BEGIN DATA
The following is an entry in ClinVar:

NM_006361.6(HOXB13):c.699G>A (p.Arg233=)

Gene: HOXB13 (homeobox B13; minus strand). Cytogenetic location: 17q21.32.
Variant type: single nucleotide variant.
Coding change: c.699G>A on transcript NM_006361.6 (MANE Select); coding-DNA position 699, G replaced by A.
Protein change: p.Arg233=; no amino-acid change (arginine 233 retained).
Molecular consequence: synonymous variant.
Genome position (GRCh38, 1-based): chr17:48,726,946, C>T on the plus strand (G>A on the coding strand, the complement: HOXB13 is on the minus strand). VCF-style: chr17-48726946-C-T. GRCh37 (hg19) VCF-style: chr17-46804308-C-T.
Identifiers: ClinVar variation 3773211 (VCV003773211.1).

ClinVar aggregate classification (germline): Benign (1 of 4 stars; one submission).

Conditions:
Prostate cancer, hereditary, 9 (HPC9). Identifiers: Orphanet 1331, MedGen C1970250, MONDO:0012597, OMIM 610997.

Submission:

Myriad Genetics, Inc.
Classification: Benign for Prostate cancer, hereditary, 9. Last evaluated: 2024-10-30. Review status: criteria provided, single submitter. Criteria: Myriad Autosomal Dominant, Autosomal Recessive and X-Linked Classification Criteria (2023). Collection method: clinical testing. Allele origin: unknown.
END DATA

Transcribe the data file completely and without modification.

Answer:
The following is an entry in ClinVar:

NM_006361.6(HOXB13):c.699G>A (p.Arg233=)

Gene: HOXB13 (homeobox B13; minus strand). Cytogenetic location: 17q21.32.
Variant type: single nucleotide variant.
Coding change: c.699G>A on transcript NM_006361.6 (MANE Select); coding-DNA position 699, G replaced by A.
Protein change: p.Arg233=; no amino-acid change (arginine 233 retained).
Molecular consequence: synonymous variant.
Genome position (GRCh38, 1-based): chr17:48,726,946, C>T on the plus strand (G>A on the coding strand, the complement: HOXB13 is on the minus strand). VCF-style: chr17-48726946-C-T. GRCh37 (hg19) VCF-style: chr17-46804308-C-T.
Identifiers: ClinVar variation 3773211 (VCV003773211.1).

ClinVar aggregate classification (germline): Benign (1 of 4 stars; one submission).

Conditions:
Prostate cancer, hereditary, 9 (HPC9). Identifiers: Orphanet 1331, MedGen C1970250, MONDO:0012597, OMIM 610997.

Submission:

Myriad Genetics, Inc.
Classification: Benign for Prostate cancer, hereditary, 9. Last evaluated: 2024-10-30. Review status: criteria provided, single submitter. Criteria: Myriad Autosomal Dominant, Autosomal Recessive and X-Linked Classification Criteria (2023). Collection method: clinical testing. Allele origin: unknown.